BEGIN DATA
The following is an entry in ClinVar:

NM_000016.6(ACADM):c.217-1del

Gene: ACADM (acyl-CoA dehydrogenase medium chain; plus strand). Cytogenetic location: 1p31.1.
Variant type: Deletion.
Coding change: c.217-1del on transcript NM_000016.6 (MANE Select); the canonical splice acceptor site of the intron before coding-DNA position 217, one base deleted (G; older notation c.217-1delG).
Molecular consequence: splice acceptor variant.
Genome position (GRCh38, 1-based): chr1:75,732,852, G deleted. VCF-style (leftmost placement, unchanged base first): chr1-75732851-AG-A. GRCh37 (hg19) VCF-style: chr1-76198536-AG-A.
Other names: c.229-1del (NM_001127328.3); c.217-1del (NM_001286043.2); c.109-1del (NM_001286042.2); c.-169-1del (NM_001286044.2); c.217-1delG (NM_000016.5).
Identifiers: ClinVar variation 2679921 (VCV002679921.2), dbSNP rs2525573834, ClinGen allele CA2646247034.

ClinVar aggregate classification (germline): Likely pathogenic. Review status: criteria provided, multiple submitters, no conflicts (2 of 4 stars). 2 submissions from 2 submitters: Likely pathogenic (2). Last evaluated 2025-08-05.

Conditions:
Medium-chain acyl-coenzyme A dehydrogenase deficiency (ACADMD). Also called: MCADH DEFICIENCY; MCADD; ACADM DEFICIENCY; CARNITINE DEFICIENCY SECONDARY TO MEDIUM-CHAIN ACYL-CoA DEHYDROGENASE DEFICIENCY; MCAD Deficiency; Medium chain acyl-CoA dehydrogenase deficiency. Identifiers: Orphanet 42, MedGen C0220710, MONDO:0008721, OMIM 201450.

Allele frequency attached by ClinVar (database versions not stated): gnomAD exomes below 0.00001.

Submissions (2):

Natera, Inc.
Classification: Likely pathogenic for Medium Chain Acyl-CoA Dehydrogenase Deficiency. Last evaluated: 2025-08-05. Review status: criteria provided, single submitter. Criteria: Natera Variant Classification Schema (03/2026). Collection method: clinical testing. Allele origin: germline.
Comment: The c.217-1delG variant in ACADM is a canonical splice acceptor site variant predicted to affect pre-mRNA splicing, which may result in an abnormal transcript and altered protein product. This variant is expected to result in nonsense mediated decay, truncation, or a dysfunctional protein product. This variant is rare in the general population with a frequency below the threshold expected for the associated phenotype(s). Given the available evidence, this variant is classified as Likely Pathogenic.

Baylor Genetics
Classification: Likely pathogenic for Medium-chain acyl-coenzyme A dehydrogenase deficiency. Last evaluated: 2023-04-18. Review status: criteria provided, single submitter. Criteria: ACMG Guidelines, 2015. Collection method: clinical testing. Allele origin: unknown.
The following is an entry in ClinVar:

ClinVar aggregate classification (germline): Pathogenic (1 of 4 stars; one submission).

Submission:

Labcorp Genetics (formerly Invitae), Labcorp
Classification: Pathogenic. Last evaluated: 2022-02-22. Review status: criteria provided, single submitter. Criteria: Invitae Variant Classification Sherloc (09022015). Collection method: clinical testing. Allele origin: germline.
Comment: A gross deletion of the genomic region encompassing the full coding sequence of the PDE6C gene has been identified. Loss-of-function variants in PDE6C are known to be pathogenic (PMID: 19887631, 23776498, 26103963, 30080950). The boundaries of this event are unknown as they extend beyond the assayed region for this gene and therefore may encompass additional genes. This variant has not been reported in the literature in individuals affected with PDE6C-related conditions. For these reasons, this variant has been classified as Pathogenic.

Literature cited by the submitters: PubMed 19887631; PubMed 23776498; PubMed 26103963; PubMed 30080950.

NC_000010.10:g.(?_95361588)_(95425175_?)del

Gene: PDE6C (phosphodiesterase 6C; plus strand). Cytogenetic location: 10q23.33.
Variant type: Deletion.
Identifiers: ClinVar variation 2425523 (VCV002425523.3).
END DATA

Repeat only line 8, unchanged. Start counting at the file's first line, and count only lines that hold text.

Other names: c.229-1del (NM_001127328.3); c.217-1del (NM_001286043.2); c.109-1del (NM_001286042.2); c.-169-1del (NM_001286044.2); c.217-1delG (NM_000016.5).